February 28, 2024

The Nerve Archive

Where Government Gets Exposed

Opinion: Mandatory Roll-Call Voting Didn’t Go Far Enough


Each new session of the Legislature begins with a hue and cry to end corruption. This time the soon-to-be new Speaker of the House, Jay Lucas from Darlington County, appears to be leading the charge for change. As Lucas said to the new rules committee, many of these proposals to revamp House rules “are just common courtesy or common sense.” Lucas may be right. But at least one proposed change in House rules is a quintessential requirement of a free people – the right of citizens to know how their elected representatives vote while making laws.

One hopes the new House Rules Ad-Hoc Committee will present this momentous rule change as one of its proposals to the full House for a vote. In testimony before the new committee, the director of research for the South Carolina Policy Council, Jamie Murguia, called for the most fundamental change in the Legislature since 2011 when lawmakers – under pressure from grassroots activists – passed a statute requiring recorded votes on the floor of the Senate and House.

In her testimony, Murguia proposed that the same principle be applied at the committee level. The simple idea here is that all votes in all committees and subcommittees be recorded and made public on the internet. Will the House Rules Ad-Hoc Committee recommend to the full House this basic requirement for a free republic? If the committee does so, will the entire house membership vote by a simple majority to accept the recommendation of the House Rules Ad-Hoc Committee to record all votes in all committees?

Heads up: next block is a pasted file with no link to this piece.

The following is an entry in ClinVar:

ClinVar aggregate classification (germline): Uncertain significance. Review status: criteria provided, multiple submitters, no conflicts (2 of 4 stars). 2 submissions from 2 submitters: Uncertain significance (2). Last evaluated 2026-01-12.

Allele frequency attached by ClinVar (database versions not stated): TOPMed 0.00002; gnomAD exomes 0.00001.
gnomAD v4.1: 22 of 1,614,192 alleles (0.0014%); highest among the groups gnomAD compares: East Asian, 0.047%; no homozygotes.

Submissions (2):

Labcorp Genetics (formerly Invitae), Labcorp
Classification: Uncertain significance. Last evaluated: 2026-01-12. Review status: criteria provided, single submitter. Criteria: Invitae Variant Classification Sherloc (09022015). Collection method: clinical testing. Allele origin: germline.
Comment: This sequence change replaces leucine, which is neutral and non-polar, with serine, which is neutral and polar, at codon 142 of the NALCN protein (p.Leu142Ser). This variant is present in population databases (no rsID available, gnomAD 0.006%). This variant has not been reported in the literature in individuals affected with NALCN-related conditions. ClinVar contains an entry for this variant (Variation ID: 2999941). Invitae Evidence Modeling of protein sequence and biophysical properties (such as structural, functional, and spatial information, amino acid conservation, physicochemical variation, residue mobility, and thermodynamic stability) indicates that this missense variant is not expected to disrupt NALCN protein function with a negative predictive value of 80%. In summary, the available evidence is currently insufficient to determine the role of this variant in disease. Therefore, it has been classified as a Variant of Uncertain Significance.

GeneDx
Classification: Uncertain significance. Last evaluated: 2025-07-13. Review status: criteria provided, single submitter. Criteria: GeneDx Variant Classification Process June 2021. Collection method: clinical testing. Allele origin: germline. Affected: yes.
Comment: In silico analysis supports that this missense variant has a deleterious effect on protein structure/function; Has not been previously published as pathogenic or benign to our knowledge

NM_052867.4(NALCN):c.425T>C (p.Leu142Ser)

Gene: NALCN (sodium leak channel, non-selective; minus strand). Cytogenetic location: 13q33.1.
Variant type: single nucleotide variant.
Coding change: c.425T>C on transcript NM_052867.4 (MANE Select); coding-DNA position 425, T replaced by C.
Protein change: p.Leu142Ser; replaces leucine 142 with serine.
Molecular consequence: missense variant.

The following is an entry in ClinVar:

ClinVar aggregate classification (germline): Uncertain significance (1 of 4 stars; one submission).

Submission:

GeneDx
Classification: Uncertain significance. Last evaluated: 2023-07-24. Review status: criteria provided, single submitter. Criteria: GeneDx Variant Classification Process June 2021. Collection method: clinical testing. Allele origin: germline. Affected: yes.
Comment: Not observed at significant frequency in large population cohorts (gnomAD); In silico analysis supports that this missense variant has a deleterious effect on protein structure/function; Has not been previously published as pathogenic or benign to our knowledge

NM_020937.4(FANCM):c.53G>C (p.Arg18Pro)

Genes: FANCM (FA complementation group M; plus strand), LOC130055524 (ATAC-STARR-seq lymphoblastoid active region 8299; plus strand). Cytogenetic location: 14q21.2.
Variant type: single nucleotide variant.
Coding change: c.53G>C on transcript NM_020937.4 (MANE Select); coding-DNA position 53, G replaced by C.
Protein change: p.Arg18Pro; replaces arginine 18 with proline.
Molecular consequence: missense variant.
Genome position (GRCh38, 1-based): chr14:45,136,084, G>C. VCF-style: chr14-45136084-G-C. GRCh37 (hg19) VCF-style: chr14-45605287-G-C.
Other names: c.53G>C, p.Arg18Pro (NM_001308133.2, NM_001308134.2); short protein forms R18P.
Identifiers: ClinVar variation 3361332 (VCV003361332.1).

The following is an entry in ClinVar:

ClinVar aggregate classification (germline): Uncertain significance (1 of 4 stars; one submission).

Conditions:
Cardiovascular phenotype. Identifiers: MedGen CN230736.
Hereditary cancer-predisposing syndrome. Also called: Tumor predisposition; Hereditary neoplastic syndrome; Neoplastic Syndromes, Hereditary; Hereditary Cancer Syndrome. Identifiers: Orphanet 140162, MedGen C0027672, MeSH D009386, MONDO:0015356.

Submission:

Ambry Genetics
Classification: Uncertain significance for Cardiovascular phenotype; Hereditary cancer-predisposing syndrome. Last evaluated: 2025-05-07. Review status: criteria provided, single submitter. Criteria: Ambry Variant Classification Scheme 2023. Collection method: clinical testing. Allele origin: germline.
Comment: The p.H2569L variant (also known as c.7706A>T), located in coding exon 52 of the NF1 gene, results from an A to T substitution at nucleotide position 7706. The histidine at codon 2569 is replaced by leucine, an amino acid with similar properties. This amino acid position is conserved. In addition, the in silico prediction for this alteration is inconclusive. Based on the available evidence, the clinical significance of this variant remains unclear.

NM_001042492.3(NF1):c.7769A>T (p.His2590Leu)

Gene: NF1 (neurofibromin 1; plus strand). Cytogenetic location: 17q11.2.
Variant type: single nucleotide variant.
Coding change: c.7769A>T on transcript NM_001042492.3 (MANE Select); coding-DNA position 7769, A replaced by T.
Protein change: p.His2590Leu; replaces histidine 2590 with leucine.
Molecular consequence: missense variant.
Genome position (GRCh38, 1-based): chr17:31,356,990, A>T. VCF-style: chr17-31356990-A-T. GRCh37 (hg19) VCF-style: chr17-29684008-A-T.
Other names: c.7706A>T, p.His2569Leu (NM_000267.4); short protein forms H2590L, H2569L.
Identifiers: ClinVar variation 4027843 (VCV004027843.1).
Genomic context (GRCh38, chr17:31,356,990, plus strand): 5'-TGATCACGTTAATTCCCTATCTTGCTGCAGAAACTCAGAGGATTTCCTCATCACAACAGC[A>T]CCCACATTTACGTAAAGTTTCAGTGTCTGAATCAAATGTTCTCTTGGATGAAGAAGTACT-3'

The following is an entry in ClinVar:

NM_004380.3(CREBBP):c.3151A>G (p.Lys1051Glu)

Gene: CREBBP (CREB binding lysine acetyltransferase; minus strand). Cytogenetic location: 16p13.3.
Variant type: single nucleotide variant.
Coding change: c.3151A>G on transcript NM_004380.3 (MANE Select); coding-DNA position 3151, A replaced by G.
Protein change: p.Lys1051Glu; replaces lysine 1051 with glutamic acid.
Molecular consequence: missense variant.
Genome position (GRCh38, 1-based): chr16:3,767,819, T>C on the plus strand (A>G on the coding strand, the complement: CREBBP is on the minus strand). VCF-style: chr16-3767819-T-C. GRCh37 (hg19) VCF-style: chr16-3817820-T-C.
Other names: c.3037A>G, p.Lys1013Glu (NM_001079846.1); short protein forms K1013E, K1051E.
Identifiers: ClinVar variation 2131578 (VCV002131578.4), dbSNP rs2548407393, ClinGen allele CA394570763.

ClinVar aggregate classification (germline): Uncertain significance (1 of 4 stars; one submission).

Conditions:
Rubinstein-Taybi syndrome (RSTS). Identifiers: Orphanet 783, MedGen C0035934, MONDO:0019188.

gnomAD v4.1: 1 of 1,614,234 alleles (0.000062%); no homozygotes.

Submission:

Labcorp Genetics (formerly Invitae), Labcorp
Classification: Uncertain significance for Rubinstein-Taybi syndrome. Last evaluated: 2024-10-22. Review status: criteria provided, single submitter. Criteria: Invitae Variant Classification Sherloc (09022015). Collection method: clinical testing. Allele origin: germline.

The Advocacy Center of the Greenville Tea Party will be working with the House Rules Ad-Hoc Committee members, the House leadership, and all members to open up the lawmaking process to the public. We will continue the initiative that we began in 2012 to make all committee votes public.

The Advocacy Center will help the rules committee to make its good work known to the public. We will also give each member of the South Carolina House the opportunity to make the public aware of where he or she stands on the following question:

Do you support recording every individual committee member’s votes in all House committees and subcommittee on every matter that may become a part of a statute, and making the vote tallies available to the public?

Yes________ No_______ Not Sure_______ Comments_____________________

Here’s why we’re doing what we’re doing, and here’s what the public should understand: (1) Recording votes (or failing to record votes) in legislative committees affects the foundational relationship between the individual and his government. And (2) laws made without the knowledge and oversight of the public are an insult to the lawmaker’s constituents and a breach of the lawmaker’s sworn promise to protect the Constitution.

Public trust in the Legislature is justifiably at an all time low. The only means for the Legislature to regain respect is to put transparency and accountability back into every institution and organization in the entire legislative branch. Recording committee votes is a way to begin.

Lawmakers’ convenience and protection are not sufficient reasons to place our constitutional republic at risk.

Don Rogers, a resident of Greenville, has advocated for mandatory recorded committee votes for several years.

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The Nerve